The largest British species, Gobius capito, occurring in the rock-pools of Cornwall, measures io in.
Theobald was followed (1240-1241) by Richard of Cornwall, the brother of Henry III., who, like his predecessor, had to sail in the teeth of papal prohibitions; but neither of the two achieved any permanent result, except the fortification of Ascalon.
PENZANCE, a municipal borough, market town and seaport in the St Ives parliamentary division of Cornwall, England, the terminus of the Great Western railway, 3251 m.
Among institutions there are a specially fine public library, museums of geology and natural history and antiquities, mining and science schools, the West Cornwall Infirmary and a meteorological station.
Nevertheless thirty years later it is described by Leland as the westernmost market town in Cornwall "with no socur for Botes or shippes but a forsed Pere or Key."
SAMUEL DREW (1765-1833), English theologian, was born in the parish of St Austell, in Cornwall, on the 6th of March 1765.
In 1814 he completed a history of Cornwall begun by F.
He died at Helston in Cornwall on the 29th of March 1833.
HELSTON, a market town and municipal borough in the Truro parliamentary division of Cornwall, England, 11 m.
Helston (Henliston, Haliston, Helleston), the capital of the Meneage district of Cornwall, was held by Earl Harold in the time of the Confessor and by King William at the Domesday Survey.
HENRY SAMUEL BOASE (1799-1883), English geologist, the eldest son of Henry Boase (1763-1827), banker, of Madron, Cornwall, was born in London on the 2nd of September 1799.
In Cornwall and Devon it is associated with cassiterite in the tinlodes, but is also found in the copper-lodes: well crystallized specimens have been obtained from the neighbourhood of Tavistock, Redruth and St Agnes.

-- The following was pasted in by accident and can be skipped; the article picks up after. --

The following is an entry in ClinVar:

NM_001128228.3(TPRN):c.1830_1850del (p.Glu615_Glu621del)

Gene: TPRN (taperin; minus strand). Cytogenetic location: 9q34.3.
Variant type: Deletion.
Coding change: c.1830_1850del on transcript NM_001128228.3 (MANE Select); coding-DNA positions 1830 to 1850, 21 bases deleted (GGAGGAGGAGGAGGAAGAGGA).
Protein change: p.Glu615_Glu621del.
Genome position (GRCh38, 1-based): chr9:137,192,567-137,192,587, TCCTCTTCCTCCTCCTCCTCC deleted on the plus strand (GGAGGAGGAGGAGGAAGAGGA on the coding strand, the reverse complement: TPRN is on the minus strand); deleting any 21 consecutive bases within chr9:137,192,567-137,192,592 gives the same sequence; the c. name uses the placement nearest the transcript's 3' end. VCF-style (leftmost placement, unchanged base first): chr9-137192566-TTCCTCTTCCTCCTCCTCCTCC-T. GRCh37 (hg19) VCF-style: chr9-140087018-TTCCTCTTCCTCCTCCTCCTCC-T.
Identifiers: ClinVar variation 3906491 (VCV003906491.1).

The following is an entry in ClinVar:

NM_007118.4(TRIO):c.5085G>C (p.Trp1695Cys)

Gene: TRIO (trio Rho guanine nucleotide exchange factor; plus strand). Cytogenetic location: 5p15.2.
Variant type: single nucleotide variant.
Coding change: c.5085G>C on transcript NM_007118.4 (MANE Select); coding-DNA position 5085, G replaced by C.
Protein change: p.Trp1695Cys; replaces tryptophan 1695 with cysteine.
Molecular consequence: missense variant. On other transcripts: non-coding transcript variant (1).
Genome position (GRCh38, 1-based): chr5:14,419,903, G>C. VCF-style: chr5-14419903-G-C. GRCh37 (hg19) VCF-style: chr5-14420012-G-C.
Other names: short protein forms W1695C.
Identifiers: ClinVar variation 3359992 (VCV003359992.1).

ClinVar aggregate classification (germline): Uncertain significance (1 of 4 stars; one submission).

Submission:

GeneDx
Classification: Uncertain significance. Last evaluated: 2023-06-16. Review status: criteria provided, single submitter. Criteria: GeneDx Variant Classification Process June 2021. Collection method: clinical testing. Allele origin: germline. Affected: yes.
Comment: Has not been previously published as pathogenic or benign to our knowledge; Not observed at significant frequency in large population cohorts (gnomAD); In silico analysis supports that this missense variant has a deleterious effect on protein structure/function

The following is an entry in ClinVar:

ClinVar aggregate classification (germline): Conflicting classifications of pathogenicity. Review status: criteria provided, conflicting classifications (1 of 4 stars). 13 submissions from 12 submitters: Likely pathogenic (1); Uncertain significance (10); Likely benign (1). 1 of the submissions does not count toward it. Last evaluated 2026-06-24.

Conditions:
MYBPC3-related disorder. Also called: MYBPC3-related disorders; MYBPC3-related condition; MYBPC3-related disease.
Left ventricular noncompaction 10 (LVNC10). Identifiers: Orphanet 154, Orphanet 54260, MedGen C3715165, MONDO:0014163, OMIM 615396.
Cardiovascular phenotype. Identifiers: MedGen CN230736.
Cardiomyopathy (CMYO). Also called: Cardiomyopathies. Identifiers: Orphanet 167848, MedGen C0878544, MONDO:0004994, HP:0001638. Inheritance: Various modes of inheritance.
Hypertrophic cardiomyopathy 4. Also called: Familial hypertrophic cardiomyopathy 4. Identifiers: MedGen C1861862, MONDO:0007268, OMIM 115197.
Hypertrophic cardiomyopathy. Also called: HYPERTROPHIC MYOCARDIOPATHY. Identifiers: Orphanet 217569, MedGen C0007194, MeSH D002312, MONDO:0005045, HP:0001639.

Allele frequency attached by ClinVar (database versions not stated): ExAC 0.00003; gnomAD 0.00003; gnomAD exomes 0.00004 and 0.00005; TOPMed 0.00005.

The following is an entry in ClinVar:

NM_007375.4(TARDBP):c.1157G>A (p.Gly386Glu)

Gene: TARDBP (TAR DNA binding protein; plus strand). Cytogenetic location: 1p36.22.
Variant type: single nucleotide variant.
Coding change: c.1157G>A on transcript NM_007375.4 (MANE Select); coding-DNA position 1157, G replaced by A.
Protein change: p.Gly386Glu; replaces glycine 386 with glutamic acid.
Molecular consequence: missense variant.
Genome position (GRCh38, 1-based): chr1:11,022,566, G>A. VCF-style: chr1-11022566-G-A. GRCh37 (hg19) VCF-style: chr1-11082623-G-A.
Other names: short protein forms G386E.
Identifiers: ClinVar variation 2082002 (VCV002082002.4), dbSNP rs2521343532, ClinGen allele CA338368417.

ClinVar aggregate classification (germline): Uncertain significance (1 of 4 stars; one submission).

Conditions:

The chief supplies are from Cornwall and Devon, and Freiberg in Saxony, and from Canada and the United States.
Caesium is found in the mineral springs of Frankenhausen, Montecatini, di Val di Nievole, Tuscany, and Wheal Clifford near Redruth, Cornwall (W.
In 1644 he held a command in the artillery under Essex in Cornwall and took part in the surrender after Lostwithiel.
The former is found, generally mixed with iron, copper and arsenic oxides, in Bohemia, Siberia, Cornwall, France (Meymac) and other localities; it also occurs admixed with bismuth carbonate and hydrate.
The hydrated carbonate, bismutite, is of less importance; it occurs in Cornwall, Bolivia, Arizona and elsewhere.
LOSTWITHIEL, a market town and municipal borough in the Bodmin parliamentary division of Cornwall, England, 302 m.
By Isolda, granddaughter of Robert de Cardinan, the town was given to Richard, king of the Romans, who in the third year of his reign granted to the burgesses a gild merchant sac and soc, toll, team and infangenethef, freedom from pontage, lastage, &c., throughout Cornwall, and exemption from the jurisdiction of the hundred and county courts, also a yearly fair and a weekly market.
His son Edmund, earl of Cornwall, built a great hall at Lostwithiel and decreed that the coinage of tin should be at Lostwithiel only.
His first achievement was the rallying of Cornwall to the royal cause, his next to carry the war from that county into Devonshire.
In 1848, while making a tour in Cornwall, Tennyson met Robert Stephen Hawker of Morwenstow, with whom he seems - but the evidence is uncertain - to have talked about King Arthur, and to have resumed his intention of writing an epic on that theme.